Reading the core info about this series, we imagine you’re going “as much as I may love his work, I’m just not sure I can sit through six hours of telly about Ernest Hemingway.” And you know what, we thought exactly the same. But yet here we are, giving it a solid score and trying to persuade you to watch it. You really ought to, too.
The success of this series is thanks in part to the complexities of Ernest Hemingway’s personal history, but also to the famed documentary maker Ken Burns, who has teamed up with his long-time collaborator, Lynn Novick, to make the most of this ample material. People who have watched any of Burns’s previous documentaries will recognise his style, covering shots of black and white photographs with the narration of Peter Coyote, creating a sophisticated and scholarly atmosphere that makes you feel like a fund of one-liners on one of the C20’s literary greats will enter your brain via TV osmosis whilst watching his series.
Over the six episodes, we journey through Hemingway’s life in chronological order, painting an intimate portrait of his life and unpicking the mysteries that surround his troubled character, asking whether it was true or just to brand him as a misogynistic booze hound, as well as a literary legend. To help him do so, Burns has brought in some hugely celebrated actors, including Jeff Daniels, Meryl Streep, and Patricia Clarkson, to give readings from his work, as well as showcasing interviews from writers like Edna O’Brien and Tobias Wolff.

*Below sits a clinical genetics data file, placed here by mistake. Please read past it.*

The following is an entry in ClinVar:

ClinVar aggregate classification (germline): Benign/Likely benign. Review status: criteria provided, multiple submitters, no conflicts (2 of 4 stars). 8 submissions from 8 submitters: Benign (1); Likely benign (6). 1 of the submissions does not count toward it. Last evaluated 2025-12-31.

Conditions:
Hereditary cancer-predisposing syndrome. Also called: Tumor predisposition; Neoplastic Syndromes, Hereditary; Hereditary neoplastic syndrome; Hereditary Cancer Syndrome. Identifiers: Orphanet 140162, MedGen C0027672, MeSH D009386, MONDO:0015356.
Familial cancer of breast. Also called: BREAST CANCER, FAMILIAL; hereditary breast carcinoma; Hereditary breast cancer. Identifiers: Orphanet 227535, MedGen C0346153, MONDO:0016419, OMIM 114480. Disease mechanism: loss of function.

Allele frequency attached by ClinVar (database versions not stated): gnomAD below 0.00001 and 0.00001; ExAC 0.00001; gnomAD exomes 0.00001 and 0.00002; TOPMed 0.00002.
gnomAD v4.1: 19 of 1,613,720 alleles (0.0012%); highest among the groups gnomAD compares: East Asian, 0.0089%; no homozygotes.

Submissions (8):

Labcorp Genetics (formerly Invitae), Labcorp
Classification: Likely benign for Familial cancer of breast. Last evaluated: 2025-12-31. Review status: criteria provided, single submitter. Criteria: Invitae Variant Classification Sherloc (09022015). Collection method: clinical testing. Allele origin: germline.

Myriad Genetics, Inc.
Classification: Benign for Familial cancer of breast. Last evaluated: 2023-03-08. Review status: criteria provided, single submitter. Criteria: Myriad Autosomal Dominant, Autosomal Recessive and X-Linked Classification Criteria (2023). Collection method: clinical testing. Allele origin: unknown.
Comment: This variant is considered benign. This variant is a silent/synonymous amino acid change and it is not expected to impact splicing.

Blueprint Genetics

This a revealing study on the author’s life, covering Hemingway’s time in the war, working for the Red Cross in Italy before a bomb launched over 200 pieces of shrapnel into his leg. We learn how he refused treatment until more severe injuries were dealt with, and how the fragments were removed without anesthetic. And then on to his first marriage to Hadley Richardson, and their years mingling within the art scene of Paris’ Left Bank.
The series acknowledges Hemingway as a tragic kind of figure, exploring his complicated nature without letting him off for his more questionable actions. It strips away that macho reputation and peeks at the real man behind the persona. It’s this clear-eyed view that makes the documentary so thorough and enlightening, and fans of Hemingway’s writing are sure to devour its six episodes.
Hemingway has had great reviews from the critics, with Chris Bennion of The Telegraph saying “The myth is stripped away, the pedestal has the legs sawn off and Burns and Novick present to us Hemingway the man, warts and all.” A four star review also comes from The Guardian’s Rebecca Nicholson, who says “The biographical work is skilfully done, and with great generosity to all participants in the myth…the analysis is a real treat.” And The Times’s James Jackson reckons “this was very much in the land of American prestige documentaries — very serious, slightly precious.”
First shown June 2021. You can watch the trailer by pressing play on the show image, or by clicking here.